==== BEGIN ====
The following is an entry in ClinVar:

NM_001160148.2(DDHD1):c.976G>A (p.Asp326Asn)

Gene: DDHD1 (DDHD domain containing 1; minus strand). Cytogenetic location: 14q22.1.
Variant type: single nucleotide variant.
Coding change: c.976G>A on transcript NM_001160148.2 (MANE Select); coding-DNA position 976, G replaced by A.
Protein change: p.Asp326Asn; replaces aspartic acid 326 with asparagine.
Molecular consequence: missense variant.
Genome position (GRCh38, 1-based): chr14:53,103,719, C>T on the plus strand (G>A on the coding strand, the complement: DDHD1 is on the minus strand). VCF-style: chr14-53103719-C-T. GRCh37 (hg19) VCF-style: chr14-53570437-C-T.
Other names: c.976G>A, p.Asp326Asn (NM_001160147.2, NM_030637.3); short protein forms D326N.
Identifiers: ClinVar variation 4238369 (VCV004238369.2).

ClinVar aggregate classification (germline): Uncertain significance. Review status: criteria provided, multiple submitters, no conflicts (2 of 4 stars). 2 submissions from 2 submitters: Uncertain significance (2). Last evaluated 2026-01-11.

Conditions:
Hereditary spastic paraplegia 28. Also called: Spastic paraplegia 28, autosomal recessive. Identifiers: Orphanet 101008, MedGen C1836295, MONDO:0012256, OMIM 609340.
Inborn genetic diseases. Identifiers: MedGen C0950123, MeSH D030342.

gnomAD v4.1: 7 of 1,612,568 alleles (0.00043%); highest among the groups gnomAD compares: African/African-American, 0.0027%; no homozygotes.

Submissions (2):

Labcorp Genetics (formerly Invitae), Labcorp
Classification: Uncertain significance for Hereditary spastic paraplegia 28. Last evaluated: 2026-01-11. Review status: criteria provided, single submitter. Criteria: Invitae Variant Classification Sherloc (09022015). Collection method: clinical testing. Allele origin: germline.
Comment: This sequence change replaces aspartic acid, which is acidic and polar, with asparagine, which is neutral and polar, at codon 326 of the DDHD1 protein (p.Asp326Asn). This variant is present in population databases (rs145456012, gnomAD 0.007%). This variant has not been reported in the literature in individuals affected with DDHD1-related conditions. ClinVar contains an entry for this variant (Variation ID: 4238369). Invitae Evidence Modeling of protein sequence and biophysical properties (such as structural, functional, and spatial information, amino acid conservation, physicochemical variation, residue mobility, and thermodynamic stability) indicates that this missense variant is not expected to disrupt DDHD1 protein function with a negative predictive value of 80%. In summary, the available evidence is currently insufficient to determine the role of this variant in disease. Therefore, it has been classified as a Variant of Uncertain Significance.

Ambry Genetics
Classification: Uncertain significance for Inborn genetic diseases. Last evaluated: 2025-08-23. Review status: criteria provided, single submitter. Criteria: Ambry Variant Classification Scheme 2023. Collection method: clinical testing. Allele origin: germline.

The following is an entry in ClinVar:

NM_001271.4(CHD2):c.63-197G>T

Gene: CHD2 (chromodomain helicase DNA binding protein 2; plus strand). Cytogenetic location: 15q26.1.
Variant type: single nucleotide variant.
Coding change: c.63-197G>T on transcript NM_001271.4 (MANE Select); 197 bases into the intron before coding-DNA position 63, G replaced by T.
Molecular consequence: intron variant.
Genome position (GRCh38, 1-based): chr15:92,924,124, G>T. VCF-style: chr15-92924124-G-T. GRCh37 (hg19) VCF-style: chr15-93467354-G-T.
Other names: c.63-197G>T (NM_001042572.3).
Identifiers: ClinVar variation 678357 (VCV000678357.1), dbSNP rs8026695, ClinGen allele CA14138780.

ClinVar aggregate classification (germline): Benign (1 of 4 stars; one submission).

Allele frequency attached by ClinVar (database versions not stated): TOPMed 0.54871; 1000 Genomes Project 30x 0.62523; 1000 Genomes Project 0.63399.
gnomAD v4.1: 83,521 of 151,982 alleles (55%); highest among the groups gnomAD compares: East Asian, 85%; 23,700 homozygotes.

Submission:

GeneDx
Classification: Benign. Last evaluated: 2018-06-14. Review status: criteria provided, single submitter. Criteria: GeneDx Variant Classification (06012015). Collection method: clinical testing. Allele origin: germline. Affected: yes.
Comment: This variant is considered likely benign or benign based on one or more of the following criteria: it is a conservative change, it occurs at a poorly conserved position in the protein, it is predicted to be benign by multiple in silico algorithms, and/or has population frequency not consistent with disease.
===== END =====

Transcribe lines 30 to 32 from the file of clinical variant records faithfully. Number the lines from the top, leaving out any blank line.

Identifiers: ClinVar variation 678357 (VCV000678357.1), dbSNP rs8026695, ClinGen allele CA14138780.

ClinVar aggregate classification (germline): Benign (1 of 4 stars; one submission).

Allele frequency attached by ClinVar (database versions not stated): TOPMed 0.54871; 1000 Genomes Project 30x 0.62523; 1000 Genomes Project 0.63399.